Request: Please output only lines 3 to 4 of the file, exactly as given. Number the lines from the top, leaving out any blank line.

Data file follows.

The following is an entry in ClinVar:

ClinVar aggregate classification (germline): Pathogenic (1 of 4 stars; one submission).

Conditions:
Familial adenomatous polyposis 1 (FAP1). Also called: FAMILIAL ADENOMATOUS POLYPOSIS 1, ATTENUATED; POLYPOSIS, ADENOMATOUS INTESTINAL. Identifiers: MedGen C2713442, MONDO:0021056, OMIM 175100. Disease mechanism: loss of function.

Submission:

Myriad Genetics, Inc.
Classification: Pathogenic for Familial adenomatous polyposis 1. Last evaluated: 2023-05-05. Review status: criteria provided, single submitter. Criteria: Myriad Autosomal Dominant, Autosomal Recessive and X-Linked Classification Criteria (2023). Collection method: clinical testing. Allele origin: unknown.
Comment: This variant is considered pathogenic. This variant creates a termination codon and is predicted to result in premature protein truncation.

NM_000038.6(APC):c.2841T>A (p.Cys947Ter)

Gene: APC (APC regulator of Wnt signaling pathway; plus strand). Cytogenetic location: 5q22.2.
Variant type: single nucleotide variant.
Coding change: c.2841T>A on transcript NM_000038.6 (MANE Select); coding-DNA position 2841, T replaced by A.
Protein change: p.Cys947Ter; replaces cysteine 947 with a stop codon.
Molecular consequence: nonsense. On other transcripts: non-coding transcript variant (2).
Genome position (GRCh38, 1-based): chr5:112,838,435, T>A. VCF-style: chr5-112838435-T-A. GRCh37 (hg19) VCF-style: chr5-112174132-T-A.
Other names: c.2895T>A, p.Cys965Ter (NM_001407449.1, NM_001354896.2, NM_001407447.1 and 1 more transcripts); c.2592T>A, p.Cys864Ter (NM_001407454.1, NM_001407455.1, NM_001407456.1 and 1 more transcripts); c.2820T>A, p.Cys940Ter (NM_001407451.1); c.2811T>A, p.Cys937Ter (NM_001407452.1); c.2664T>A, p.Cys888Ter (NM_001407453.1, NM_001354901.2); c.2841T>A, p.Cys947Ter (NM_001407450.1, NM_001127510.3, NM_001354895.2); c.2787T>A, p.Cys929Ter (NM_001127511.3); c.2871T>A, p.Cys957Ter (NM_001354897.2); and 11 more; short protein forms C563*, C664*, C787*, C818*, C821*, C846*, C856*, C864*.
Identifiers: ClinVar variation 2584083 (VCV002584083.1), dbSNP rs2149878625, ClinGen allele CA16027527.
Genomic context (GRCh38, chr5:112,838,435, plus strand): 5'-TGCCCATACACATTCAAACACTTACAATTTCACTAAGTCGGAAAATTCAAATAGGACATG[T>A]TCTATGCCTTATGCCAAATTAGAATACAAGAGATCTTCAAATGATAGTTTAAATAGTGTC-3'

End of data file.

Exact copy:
Conditions:
Familial adenomatous polyposis 1 (FAP1). Also called: FAMILIAL ADENOMATOUS POLYPOSIS 1, ATTENUATED; POLYPOSIS, ADENOMATOUS INTESTINAL. Identifiers: MedGen C2713442, MONDO:0021056, OMIM 175100. Disease mechanism: loss of function.